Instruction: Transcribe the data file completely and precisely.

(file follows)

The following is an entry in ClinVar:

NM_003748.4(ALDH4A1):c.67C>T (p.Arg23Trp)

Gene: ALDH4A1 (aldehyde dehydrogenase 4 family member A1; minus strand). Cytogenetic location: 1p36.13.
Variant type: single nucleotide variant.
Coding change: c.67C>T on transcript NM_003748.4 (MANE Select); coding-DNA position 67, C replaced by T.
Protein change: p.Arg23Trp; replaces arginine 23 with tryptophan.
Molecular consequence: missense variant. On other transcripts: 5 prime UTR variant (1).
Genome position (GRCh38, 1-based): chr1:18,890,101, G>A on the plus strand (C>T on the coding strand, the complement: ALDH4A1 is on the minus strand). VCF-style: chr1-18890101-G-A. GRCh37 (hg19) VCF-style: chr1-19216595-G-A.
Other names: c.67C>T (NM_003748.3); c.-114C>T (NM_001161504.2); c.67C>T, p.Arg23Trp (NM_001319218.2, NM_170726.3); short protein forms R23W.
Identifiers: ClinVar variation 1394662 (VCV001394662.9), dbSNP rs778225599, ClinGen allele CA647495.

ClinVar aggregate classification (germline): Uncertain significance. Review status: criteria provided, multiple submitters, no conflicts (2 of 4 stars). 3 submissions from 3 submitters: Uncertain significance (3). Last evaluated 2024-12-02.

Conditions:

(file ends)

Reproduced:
The following is an entry in ClinVar:

NM_003748.4(ALDH4A1):c.67C>T (p.Arg23Trp)

Gene: ALDH4A1 (aldehyde dehydrogenase 4 family member A1; minus strand). Cytogenetic location: 1p36.13.
Variant type: single nucleotide variant.
Coding change: c.67C>T on transcript NM_003748.4 (MANE Select); coding-DNA position 67, C replaced by T.
Protein change: p.Arg23Trp; replaces arginine 23 with tryptophan.
Molecular consequence: missense variant. On other transcripts: 5 prime UTR variant (1).
Genome position (GRCh38, 1-based): chr1:18,890,101, G>A on the plus strand (C>T on the coding strand, the complement: ALDH4A1 is on the minus strand). VCF-style: chr1-18890101-G-A. GRCh37 (hg19) VCF-style: chr1-19216595-G-A.
Other names: c.67C>T (NM_003748.3); c.-114C>T (NM_001161504.2); c.67C>T, p.Arg23Trp (NM_001319218.2, NM_170726.3); short protein forms R23W.
Identifiers: ClinVar variation 1394662 (VCV001394662.9), dbSNP rs778225599, ClinGen allele CA647495.

ClinVar aggregate classification (germline): Uncertain significance. Review status: criteria provided, multiple submitters, no conflicts (2 of 4 stars). 3 submissions from 3 submitters: Uncertain significance (3). Last evaluated 2024-12-02.

Conditions: